Galapagos Reflections: Education in the Islands

May 19, 2016

By Brittany Lenhart, graduate student in International Education at the University of North Carolina, Chapel Hill.

The following is a description of my experience participating in a 5-day professional development Institute for Galapagos teachers — the first event associated with the Education for Sustainability in Galapagos Program.

You may not be surprised to read that upon reflection, I consider this experience to have been a gem, a precious occurrence. Why? Well, I am nearing the end of a graduate degree in International Education at the University of North Carolina, Chapel Hill. What better way to culminate this degree, I thought to myself four months ago, than to join an international education project? To this end, Teachers2Teachers-International and Galapagos Conservancy agreed to my involvement as an intern with the educator workshops that took place in Santa Cruz in mid-April.

If you want to get a sense of what was accomplished on Santa Cruz during the Institute, context is crucial. Historically, most local teachers have been trained in the methodologies of rote memorization and repetition, and there is little emphasis on independent thought, active learning, or new approaches based on how young people learn. In this sense, the Archipelago’s isolation presents a challenge, as it complicates national teacher training and professional development programs. It makes it more difficult for teachers to develop professionally, and to build on their expertise, and to develop new ways to train students in critical thinking skills, creativity, and problem solving.

Teachers learning in Galapagos.

On Monday morning on the first day of the project, 15 math and science trainers, all of the elementary teachers from Santa Cruz (approximately 80 teachers), and all of the middle school and high school math and science teachers in Galapagos (about 70 teachers) met in Puerto Ayora for the official kick-off of the event. The energy in the auditorium was high. It was exhilarating for teachers and trainers to see one another for the first time. After a brief orientation, introductions of the math and science teams, and a pre-workshop survey for the Galapagos teachers to complete, teachers and trainers headed out to three separate training sites.

Part of the excitement was due to the fact that the US-based trainers had spent months preparing for these workshops, while the Ecuadorian teachers had been waiting for years, in many cases, for a chance to develop new skills. Over the next five days it was my pleasure to assist a number of presenters in the delivery of multiple workshops.

The first training I assisted was led by Tim Erickson and Chadd McGlone, who prompted the participating high school mathematics teachers to ask themselves, “What memories do you have of learning math in school? Is math something you do alone, or together?” The trainers pointed out that in the world today, collaboration is found everywhere. Thus, students will benefit from developing collaborative skills early on as they learn mathematics.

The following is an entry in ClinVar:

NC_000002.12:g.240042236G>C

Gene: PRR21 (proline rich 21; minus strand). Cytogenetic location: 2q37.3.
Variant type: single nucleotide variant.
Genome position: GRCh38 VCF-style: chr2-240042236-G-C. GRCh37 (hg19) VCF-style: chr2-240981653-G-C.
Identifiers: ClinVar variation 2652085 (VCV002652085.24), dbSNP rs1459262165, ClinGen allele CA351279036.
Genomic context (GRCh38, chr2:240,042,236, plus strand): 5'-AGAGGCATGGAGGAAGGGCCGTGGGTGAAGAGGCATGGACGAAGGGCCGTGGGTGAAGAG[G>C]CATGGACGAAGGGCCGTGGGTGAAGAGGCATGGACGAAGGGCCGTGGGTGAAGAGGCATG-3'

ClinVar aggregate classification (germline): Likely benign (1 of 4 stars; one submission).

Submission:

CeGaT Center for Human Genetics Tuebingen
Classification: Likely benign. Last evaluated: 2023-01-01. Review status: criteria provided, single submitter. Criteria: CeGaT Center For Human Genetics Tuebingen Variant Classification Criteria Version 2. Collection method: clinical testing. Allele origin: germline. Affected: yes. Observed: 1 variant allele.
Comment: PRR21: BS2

During the opening activity, each teacher received a problem to solve by asking their team for help. However, the instructions stipulated that they could not show others the actual problem; they had to explain it in their own words. When one group finished early, Tim or Chadd met with the teachers and talked about strategies to encourage students to help each other to learn. I remember hearing Tim offer this suggestion to the group: “As the teacher, I can walk around the room and see what groups are using what strategies. This way, I don’t need to explain every strategy; I can ask a student to show another group the strategy they came up with. Students may benefit more from hearing the explanation from a fellow student.” The conversations afterwards focused on strategies for collaboration in each teacher’s classroom.

Teachers learning through basketball

Throughout the next four days the Ecuadorian teachers engaged in the workshops wholeheartedly, offering their perspectives and knowledge, asking questions, and experimenting with new teaching and learning tools.  By the close of the workshops on Friday afternoon, strong bonds had formed between the trainers, between the Galapagos teachers, and between the teachers and the training team.

The week came to a close during a final gathering of all the teachers and trainers in the same auditorium that was used for the Monday morning orientation. I heard many teachers offer invitations to the trainers to return to continue their work together. I feel fortunate to be involved in a project that has a five-year timeline, because as exciting and monumental as this first installment was, it was only a first step that served as a learning experience for the trainers and organizers. The relationships we built in April will serve as a springboard for this project and will evolve into a real educational gem for Galapagos.

Brittany Lenhart is graduate student in International Education at the University of North Carolina, Chapel Hill and participated in the Education for Sustainability in Galapagos Program as a Teachers2Teachers-International Intern. T2T-I is a US non-profit focused on providing high-quality, culturally-relevant professional development for teachers in different parts of the world. In addition to coordinating the mathematics component of the ESG Program, T2T-1 organizes teacher trips through which educators from various countries work alongside and exchange experiences with teachers in Galapagos.

Read part 4 in this series: Promoting Connections in a Place Where Nature is Wild.

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